“We see people queueing, we’d say, “What are people queueing for?” They’d say, “Oh, this is a queue to get toilet paper.” Two blocks down, a mile,“What are these people queueing for?” “Oh, they’re queueing to get milk.” It was just really backwards, compared to anything we were used to, going to the grocery store and getting toilet paper and milk.”

To them, the image of Russia had always been shown through the lens of the Cold War – whose optics portrayed it as a a great enemy. A lot of the budding musicians on the bill were kids in their 20’s, and thus their inexperience of cultural diversity – which was rooted in the norms and values of ‘the land of the free’ – set them up for a ‘culture shock’ of high watt proportions.

Luzhniki Stadium during the Moscow Music PeaceFestival @Anton Sanatov

Yet perhaps what drew the most incredulity from the guests, were the people themselves. Through perpetuated stereotypes and political tensions, the United States have long viewed the USSR as enemy territory, a hive of KGB agents ready to congregate and take over American soil. However, as they quickly came to realise, this was pure political hyperbole. Yes, the military and the KGB were present, and they were diligent in keeping an eye on the westerners during their stay, but they also seemed very thankful for their presence, as it was mentioned by then Skid Row drummer Rob Affuso:

“Later in the evening, I went up to watch Bon Jovi from the stands, way up in the back. I was sitting there, and this group of soldiers approached me. Obviously, I got really nervous. I didn’t know what was about to happen. And they came up to me and put their guns down. They sat next to me and they said, “We want to thank you so much for coming to our country to bring us rock & roll. We don’t have rock & roll in our country. Thank you, thank you.” And they were crying. It was a really incredibly emotional moment.”

The people, whilst stern and composed – as was required of them by their homeland – were courteous and accommodating; going out of their way to show the western stars that this was a country of good people who were merely stifled by their socio-political state of affairs.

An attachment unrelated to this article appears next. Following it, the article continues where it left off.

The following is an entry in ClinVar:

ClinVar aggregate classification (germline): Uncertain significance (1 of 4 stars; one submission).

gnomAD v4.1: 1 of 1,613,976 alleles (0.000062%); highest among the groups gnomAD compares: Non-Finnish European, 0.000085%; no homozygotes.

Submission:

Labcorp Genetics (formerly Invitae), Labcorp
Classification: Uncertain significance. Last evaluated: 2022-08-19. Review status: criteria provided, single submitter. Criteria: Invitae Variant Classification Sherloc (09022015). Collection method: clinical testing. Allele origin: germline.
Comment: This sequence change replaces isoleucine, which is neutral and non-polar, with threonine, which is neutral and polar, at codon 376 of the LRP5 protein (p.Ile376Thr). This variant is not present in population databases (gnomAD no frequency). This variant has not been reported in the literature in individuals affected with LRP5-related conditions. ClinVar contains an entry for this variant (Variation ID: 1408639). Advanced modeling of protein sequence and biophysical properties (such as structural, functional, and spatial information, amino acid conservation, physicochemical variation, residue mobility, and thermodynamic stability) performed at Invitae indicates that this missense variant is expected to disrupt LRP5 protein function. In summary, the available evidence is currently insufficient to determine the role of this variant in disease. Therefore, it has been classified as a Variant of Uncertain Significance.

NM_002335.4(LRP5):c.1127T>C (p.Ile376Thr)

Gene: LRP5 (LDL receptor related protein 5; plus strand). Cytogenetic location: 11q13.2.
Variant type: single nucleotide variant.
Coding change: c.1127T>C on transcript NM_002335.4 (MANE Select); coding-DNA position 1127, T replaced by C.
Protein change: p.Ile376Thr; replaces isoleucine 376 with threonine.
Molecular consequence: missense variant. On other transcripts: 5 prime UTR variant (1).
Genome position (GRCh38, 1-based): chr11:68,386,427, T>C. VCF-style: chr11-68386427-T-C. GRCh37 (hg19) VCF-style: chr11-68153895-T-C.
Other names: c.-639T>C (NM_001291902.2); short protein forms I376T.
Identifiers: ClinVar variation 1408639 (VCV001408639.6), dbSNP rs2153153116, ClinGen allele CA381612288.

Yet as much as these novel circumstances baffled, and a lot of times even frightened the western stars, the Russian staff members who catered to them were equally impressed by the decrees of the reception that the presence of the American musical entourage had generated. Russian interpreters like Xenia Kuleshova, who grew up in the Soviet regime and didn’t even own a tape player, was completely baffled by abundance of food that was catered to the stars:

“Another thing that amazed me more than the show was the dining room for the organizers and the musicians. To know what I mean, you had to have grown up in the USSR, where there wasn’t any choice as to what you ate. There was always food, but it was all the same stuff all the time. There was nothing to make a shopper happy, nothing to attract them. I couldn’t go to restaurants – not because of the cost, but because only special people who were “allowed” to go could go. And during the show, us, the Russian staff, saw a whole new world. It was like a celebration, there was so much to choose from! Everything, including the food, the dining hall itself, small stuff, like the trays, the utensils, everything amazed me – the form, the smells, the colour, the lack of lines, the lack of feeling that you had to grab what you could because it would run out.”

And that was the reality of that day and age.


In my years as a music journalist – and Hard Rock/Heavy Metal fan in general – I have had the opportunity to attend many concerts – from well-know bands to underground stars – and with me often being at the front lines of the shows in question. Yet for many of the Russian fans (including my mother) that filled the Lenin Stadium (now Luzhniki) from August 12th to 13th in 1989 was a once-in-a-lifetime opportunity experience, a taste of – dare I say – freedom.

Spoiled by the liberal frontiers of my generation – not to mention the bubbled digital bath of the 21st century – I was aware of what a Rock concert entails even before I stepped foot on the beer-stained floors of bars in Camden. However, to the vast majority of the crowd at the stadium that day, a spectacle of such character was beyond alien. As Doc McGhee’s attorney Joe Cheshire went on to mention: